Dark Fibre: what is it and who is it suitable for?

Your connection needs to be fast, secure and scalable? Dark Fibre is your solution! Let us explain exactly what fibre optics are and what Dark Fibre means.

What is Dark Fibre?

Dark Fibre is literally a lightless fibre optic connection. Without the activating equipment that is needed to send and receive data, the fibre optic cable remains dark.

So you could say that Dark Fibre is just a cable lying under the surface. Not very exciting, right?

In fact, the opposite is true! This innovative cable offers attractive opportunities for companies and organisations – a whole range of opportunities, as you will discover.

Dark Fibre makes it possible to establish a direct connection between two locations, for example between two branches of an organisation, two data centres or between a data centre and an office building.

Three examples of advantages:

  1. Unlimited bandwidth
  2. Almost immediate scalability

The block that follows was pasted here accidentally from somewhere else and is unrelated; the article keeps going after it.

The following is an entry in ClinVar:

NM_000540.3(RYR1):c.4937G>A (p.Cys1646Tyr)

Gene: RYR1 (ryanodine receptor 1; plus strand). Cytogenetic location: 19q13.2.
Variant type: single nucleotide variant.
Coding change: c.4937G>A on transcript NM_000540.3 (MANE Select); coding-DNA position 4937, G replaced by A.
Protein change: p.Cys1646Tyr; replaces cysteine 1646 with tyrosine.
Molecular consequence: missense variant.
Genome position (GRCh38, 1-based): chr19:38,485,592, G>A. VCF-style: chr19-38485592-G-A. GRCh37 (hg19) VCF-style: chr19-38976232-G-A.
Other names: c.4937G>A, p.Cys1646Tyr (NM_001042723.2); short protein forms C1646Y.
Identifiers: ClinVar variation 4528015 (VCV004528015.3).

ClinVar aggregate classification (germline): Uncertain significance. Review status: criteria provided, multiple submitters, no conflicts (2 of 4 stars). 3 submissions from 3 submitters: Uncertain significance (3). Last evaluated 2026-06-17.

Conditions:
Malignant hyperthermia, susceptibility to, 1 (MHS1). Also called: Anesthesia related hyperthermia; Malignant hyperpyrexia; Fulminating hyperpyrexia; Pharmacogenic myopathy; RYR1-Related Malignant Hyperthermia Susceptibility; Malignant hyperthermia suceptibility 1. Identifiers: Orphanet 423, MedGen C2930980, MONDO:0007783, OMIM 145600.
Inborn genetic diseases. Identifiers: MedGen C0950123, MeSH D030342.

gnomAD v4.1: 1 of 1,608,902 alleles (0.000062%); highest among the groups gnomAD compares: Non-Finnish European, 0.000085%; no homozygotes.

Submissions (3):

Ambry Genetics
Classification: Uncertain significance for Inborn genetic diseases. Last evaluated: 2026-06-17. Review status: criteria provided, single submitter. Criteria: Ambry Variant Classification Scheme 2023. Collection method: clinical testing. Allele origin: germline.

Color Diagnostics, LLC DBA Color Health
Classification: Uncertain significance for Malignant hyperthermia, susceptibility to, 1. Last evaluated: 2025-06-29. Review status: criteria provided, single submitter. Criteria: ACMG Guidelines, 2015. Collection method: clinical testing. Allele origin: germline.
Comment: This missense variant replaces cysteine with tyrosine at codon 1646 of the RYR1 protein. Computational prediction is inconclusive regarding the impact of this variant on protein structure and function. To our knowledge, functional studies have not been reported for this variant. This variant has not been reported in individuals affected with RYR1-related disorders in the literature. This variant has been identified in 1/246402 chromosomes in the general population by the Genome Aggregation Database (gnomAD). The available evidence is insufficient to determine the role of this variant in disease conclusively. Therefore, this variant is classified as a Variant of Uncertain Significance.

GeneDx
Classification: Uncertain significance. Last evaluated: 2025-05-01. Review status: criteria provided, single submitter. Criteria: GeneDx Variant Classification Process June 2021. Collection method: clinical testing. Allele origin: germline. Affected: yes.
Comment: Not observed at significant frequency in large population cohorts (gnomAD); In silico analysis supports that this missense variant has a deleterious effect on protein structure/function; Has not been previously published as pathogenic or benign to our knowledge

3. Complete in-house control

But before we discuss these benefits in more detail, let us explain exactly what fibre optics are and what Dark Fibre means.

The background of Dark Fibre

Dark Fibre, i.e. a lightless fibre optic cable, is a term for a data communication cable to which no activating equipment has been connected as yet.

The Netherlands – and also Germany – has an excellent fibre optic infrastructure. These networks were originally installed by:

  • Network managers of large organisations, in areas where many companies are located;
  • Municipalities and non-profit organisations, or a collaboration between the two, sometimes with public money and sometimes without;
  • Preferred suppliers, like ProRail.

But the network is not used optimally. So why would you create a new network when you can use existing networks? This is where Relined Fiber Network steps in to help.